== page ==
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Anaerobic digestion of cheese whey in an upflow anaerobic sludge blanket reactor Yan, Jing-Qing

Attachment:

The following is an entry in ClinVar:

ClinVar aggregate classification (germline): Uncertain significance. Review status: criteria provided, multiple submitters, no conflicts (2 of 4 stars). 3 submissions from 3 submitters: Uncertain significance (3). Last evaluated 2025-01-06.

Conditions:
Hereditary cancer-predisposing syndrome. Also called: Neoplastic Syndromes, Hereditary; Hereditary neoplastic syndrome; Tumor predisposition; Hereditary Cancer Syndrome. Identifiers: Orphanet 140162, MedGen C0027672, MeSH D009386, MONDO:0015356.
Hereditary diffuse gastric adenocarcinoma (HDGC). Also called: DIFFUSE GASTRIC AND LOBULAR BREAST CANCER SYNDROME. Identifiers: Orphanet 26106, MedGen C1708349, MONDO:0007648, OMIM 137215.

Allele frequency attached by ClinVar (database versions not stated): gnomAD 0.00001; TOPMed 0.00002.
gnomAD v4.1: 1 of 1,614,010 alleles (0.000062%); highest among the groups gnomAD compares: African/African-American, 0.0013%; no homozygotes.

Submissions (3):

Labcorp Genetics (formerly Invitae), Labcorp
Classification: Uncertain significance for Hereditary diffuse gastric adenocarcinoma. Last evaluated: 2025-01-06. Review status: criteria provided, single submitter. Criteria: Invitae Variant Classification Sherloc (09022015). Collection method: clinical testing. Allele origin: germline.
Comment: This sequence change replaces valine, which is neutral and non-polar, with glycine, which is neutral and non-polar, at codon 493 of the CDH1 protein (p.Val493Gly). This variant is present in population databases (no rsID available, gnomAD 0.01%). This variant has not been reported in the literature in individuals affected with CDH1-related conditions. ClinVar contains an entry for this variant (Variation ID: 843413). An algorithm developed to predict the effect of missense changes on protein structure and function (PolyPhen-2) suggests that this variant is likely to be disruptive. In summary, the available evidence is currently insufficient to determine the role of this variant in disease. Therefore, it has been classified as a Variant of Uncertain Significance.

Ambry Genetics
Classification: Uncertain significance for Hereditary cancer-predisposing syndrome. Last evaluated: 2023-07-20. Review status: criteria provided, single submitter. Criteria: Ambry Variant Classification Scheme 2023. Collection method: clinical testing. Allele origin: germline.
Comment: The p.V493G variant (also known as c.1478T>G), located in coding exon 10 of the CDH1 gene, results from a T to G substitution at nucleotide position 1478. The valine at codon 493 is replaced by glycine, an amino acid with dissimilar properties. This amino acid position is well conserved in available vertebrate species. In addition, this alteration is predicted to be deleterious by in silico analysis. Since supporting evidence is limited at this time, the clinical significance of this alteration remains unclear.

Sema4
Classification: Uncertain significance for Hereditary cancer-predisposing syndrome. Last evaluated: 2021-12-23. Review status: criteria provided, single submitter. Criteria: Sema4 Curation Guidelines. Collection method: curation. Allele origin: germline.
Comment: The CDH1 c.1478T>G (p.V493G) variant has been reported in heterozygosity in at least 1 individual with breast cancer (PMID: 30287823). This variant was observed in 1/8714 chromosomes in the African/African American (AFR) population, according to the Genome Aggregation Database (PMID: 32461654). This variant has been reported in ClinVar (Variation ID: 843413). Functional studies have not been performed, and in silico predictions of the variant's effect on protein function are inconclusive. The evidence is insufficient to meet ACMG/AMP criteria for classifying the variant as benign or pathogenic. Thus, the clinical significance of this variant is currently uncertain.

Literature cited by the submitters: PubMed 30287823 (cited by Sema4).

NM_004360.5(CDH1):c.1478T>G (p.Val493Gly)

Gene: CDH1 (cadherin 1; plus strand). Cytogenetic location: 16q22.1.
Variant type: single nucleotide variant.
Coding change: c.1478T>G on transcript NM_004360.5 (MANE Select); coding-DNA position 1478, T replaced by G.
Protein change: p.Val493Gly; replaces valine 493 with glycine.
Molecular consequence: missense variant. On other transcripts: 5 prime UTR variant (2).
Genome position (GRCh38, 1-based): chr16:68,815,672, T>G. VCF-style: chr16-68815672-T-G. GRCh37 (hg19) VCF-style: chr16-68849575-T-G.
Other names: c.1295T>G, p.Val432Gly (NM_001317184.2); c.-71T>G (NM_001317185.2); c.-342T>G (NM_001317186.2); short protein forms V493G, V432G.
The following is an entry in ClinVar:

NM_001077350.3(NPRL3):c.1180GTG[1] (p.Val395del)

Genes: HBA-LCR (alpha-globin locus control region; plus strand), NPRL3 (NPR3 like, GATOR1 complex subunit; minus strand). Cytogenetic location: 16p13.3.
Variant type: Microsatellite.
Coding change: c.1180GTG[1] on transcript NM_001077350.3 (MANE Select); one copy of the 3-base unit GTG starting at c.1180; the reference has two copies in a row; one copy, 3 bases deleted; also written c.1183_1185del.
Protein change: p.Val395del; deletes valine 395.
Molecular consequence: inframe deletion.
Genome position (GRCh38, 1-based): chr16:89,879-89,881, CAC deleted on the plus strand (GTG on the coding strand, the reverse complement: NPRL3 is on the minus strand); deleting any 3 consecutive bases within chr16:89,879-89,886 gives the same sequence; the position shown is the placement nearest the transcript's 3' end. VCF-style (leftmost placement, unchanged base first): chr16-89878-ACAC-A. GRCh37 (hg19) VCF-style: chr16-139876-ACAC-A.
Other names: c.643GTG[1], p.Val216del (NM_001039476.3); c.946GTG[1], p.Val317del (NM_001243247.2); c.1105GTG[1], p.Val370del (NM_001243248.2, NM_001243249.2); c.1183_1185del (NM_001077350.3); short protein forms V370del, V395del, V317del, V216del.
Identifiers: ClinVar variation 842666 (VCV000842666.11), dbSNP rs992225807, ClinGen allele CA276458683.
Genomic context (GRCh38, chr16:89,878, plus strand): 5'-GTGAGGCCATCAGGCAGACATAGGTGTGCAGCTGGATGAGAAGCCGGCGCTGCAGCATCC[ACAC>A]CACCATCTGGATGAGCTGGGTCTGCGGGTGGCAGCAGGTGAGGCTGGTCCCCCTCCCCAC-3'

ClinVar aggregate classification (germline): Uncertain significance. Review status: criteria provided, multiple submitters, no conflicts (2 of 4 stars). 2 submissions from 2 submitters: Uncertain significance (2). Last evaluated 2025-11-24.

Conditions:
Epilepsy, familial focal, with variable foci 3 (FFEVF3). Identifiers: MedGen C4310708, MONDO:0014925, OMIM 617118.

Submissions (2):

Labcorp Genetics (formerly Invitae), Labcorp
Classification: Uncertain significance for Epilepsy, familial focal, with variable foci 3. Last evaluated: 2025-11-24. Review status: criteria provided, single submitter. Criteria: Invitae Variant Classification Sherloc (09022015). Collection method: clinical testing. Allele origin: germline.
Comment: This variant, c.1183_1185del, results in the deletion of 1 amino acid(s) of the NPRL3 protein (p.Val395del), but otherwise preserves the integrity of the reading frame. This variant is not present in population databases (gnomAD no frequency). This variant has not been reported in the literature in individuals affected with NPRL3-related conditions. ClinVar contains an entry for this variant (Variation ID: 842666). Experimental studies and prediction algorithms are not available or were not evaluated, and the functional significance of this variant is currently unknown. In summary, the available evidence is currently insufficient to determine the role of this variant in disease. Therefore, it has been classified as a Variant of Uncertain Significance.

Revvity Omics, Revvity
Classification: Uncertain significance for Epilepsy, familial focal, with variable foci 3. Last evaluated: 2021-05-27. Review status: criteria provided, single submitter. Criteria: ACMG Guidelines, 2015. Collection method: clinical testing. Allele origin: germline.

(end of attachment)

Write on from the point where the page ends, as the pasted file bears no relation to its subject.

The anaerobic digestion of cheese whey was studied in an upfiow anaerobic sludge blanket reactor for its start-up characteristics, the effects of various process parameters, the effect of sulfate addition and the determination of optimal operating conditions. Start-up of an UASB reactor treating cheese whey was extremely difficult due to its tendency to acidify. Various start-up strategies were tested to facilitate start-up and to ensure stable operation. Among the operating parameters, sludge loading rate was the most critical for proper start-up of the UASB reactor. The initial sludge loading rate during start-up period should not exceed 0.25 g COD/g VSS. The response of whey digestion to several process parameters was investigated. Without pH-control, over 97% COD removal was obtained for influent concentrations from 5 to 28.8 g COD/1 and HRT of 5 days. However, instability was observed when the influent concentration was increased to 38.1 g COD/1. Gas production from whey is affected by organic loading rate (OLR). At an OLR less than 4 g COD/l-d, higher influent strength resulted in a higher methane production rate. When the OLR was greater than 6, higher strength feed or shorter hydraulic retention time (HRT) produced less methane. From the profiles of substrate concentration measured at various levels above the bottom of the reactor, two reaction stages, acidogenesis and methanogenesis were distinguished. It was experimentally illustrated that the rate of acidogenesis is much faster than the rate of methanogenesis in a whey anaerobic digestion system. The accumulation of VFAs in the first stage being faster than its assimilation in the second stage creates a distinct acidogenic phase in the bottom of the reactor. The instability caused by high influent concentration could be attributed to the accumulation of VFAs beyond the assimilative capacity of the methanogenic stage. A set of empirical models for accumulation and degradation of VFAs was developed using linear regression analysis. The requirement for maintaining this system in a dynamic balance was that the degradation capacity for VFA in the second stage be greater than the accumulation of VFA in the first stage. Based on this idea, the optimal influent concentration was given as between 25 to 30 g COD/1 for system stability. A hypothesis was proposed in this study that a proper amount of sulfate may be applied to moderate the detrimental influence of excess hydrogen on a stressed anaerobic reactor. The effect of sulfate was tested to study the biochemical mechanism. The permissible influent COD concentration was increased from 30 g COD/1 to 50 g COD/1 by using sulfate addition. The pH in the reactor was on the average 0.8 units higher and the concentration of butyric acid in the acidogenic phase much lower with added sulfate than without sulfate addition. The significant improvement of process stability and treatment efficiency made by the addition of sulfate clearly illustrated that sulfate acted like a stimulator which helped to maintain conditions favorable to methanogenesis. The mechanism of this stimulation is explained according to thermodynamics and hydrogen regulation which suggested that sulfate is able to promote the β-oxidation of VFAs by consuming hydrogen. A two-stage inhibition mechanism was proposed to explain the inhibition of high VFA concentrations and the stimulation of sulfate. Higher hydrogen pressure is the cause of preliminary inhibition, resulting in the accumulation of VFAs, which subsequently inhibit the activity and growth of methanogens in the second inhibition stage. The mechanism of inhibition of methanogens from VFAs was interpreted as being caused by the acidification of the internal cytoplasm and destruction of the pH gradient by non-ionized acids based on the theory of bacterial membrane transport. A new control strategy for stabilization of an anaerobic system is recommended. Under the optimal operating conditions based on the results in the first three steps, over 97% reduction of COD was achieved when the influent COD was 30 g /l using an HRT of 2 days, an OLR of 16.61 g COD/l-d and sulfate concentration of 0.2 g/1.

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